Follow by Email

Thursday, October 31, 2013

Grandmother, parts 2360 - 2363

 2360. So, what was going on in Grandmother’s mind, far from being just an insignificant event in the brain of an old schizophrenic woman, was actually the functioning of a law of nature, which can be seen in the thought processes of individuals, and in the political processes of states.

2361. Plato in his “Laws,” speculated that all cities are at war with other cities, families with other families, and individuals are always at war with other individuals.

 2362. He goes on to conclude that individuals are always at war with themselves, and he suggests that the greatest victory an individual can achieve is the victory over the self. You can read it for yourself, it is all there in the first three pages of Book 1 of the Laws.

 2363. Plato was a very famous political theorists, and his ideas resonate even now, even as the form of the  architecture of his age still can still be seen in endless examples of civic buildings worldwide, but regardless of how well regarded Plato’s ideas may still be, the notion that a person has to vanquish the self is just wishful, misguided thinking.

Wednesday, October 30, 2013

Grandmother, parts 2356 - 2359

 2356. Relations between East and West had long been embittered by ecclesiastical differences and theological disputes. Prominent among these were the issues of the source of the Holy Spirit, whether leavened or unleavened bread should be used in the Eucharist, the Pope’s claim to universal jurisdiction, and the place of Constantinople in relation to the Pentarchy. 

2357. In the year 1053 the first step was taken in the process which led to the formal schism.  The Patriarch of Constantinople, Michael Cerularius ordered the closure of all Latin churches in Constantinople. According to the historian John Bagnell Bury, Cerularius' purpose in closing the Latin churches was "to cut short any attempt at conciliation.”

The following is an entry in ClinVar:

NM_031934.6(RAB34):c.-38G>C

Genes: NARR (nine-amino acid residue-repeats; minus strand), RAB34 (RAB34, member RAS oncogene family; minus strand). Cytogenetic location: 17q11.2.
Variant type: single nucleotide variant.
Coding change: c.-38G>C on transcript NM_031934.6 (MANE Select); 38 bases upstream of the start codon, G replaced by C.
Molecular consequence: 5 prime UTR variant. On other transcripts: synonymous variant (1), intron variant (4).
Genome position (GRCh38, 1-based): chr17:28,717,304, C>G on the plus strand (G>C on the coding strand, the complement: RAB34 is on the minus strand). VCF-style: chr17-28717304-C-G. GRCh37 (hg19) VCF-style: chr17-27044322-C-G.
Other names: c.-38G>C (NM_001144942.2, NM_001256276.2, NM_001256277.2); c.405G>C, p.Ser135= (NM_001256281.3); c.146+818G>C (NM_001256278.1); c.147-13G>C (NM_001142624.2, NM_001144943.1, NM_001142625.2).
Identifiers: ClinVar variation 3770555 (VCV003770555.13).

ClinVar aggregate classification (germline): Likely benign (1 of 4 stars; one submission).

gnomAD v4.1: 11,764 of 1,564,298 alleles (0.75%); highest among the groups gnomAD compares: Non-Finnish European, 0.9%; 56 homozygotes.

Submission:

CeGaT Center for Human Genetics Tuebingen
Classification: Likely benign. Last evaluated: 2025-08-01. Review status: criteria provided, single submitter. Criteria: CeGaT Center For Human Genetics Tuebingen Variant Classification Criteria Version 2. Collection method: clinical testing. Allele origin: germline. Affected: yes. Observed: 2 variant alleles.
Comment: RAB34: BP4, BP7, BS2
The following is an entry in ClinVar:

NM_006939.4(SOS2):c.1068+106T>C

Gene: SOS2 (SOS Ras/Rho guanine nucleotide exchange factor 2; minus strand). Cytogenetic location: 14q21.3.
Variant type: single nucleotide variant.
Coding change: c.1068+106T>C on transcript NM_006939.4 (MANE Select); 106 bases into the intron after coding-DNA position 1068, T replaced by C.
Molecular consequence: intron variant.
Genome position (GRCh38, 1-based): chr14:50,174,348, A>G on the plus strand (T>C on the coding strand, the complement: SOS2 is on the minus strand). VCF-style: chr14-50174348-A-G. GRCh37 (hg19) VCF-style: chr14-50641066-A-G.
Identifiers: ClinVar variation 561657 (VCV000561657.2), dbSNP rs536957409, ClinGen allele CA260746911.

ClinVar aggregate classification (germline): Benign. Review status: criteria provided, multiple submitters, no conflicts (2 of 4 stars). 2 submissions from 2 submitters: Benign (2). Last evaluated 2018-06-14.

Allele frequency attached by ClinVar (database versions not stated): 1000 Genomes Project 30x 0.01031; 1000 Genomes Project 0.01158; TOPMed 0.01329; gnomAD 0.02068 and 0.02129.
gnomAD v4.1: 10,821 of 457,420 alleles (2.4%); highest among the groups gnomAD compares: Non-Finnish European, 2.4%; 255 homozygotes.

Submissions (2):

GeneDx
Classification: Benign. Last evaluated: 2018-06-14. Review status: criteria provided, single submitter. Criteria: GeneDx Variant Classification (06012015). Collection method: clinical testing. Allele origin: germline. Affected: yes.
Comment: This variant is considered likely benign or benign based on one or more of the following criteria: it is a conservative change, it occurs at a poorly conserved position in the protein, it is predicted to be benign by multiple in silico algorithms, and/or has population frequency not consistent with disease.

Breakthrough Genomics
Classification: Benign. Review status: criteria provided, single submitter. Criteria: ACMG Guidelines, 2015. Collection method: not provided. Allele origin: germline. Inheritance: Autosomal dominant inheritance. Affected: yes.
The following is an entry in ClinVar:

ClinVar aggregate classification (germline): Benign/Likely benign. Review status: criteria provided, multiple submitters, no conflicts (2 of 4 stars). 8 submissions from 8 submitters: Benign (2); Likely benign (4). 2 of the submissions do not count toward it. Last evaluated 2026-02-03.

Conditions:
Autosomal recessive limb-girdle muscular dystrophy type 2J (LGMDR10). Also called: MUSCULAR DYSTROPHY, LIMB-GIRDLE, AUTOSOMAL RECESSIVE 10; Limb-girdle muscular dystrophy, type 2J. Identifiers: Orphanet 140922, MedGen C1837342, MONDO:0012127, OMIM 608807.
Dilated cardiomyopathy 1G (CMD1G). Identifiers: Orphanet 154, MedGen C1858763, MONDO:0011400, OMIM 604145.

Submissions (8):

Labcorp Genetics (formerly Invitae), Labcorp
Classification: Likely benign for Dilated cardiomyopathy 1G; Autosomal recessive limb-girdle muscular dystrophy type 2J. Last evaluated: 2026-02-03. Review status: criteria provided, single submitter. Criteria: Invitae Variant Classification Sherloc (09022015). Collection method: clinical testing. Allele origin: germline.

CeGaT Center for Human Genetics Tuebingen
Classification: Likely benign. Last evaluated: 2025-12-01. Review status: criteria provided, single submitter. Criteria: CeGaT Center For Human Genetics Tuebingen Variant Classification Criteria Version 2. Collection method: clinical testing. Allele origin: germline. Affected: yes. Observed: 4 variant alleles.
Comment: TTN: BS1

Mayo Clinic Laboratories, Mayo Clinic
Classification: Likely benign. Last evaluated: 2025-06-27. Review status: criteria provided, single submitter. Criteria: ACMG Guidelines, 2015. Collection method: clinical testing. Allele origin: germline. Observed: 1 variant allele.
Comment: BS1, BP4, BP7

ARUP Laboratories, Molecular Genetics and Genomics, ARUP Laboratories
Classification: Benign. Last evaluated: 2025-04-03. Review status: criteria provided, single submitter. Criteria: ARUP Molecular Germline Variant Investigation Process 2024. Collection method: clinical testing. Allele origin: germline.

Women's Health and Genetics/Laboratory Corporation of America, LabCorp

2358. In the above paragraphs one comes across words like ecclesiastical, jurisdiction,  and pentarchy, and unpronounceable names like Chalcedonian and Cerularius, but this should not obscure the fact that the ancient Christian church was sundered in two in the ancient world over arguments about what kind of bread to use in a church service.

2359. But ultimately this splitting up of a huge historic organization is inevitable once an institution reaches a certain size. The splitting of an organism into two sections, and the subsequent two sections going to war with each other seems to almost be a law of nature.

Tuesday, October 29, 2013

Grandmother, parts 2352 - 2355

 2352. You might further point out that all those things, the astrology postings, the fragments of dreams, the unexpected contradictory voices in one’s head are all part of the same system, the soul of a person struggling to ascertain a path to take, when the road signs once in use have completely disappeared from view.

 2353. But you are wrong, very wrong. The bifurcation of the guiding voice in one’s mind is inevitable in times of crisis. It has a long and important history, and must be faced by everyone at some time or other. This splitting of the guiding voice happens over and over again in human history as well. I will point to just one of countless important examples.

 2354.  The Western Schism or Papal Schism was a split in the Catholic Church from 1378 until 1418. Several men simultaneously claimed to be the true pope. Driven by politics rather than any theological disagreements, the schism was ended by the Council of Constance. The rival claims to the papal chair hurt the reputation of the office. The Western Schism is sometimes called the Great Schism, although this term is also applied to the East-West Schism of 1054.

2355. The East–West Schism is the medieval division of Chalcedonian Christianity into Eastern and Western Latin branches, which later became commonly known as the Eastern Orthodox Church and the Roman Catholic Church, respectively

Monday, October 28, 2013

Grandmother, parts 2348 - 2351

 2348. This couple could not come to an agreement. Far from it. The argument became more and more intense, they were both shouting at once, and then Grandmother heard the sound of crockery being smashed. After the crockery was smashed there was a long silence, and then the sound of more crockery breaking.

2349. Often, in an argument, when the stage of the smashing of crockery is reached, it is followed by a long silence. The silence after the broken crockery sound is never ever indicative of a truce, or a meeting of minds about the cause of an argument. No, it is the silence of intransigence, the sound of the complete breakdown of communication.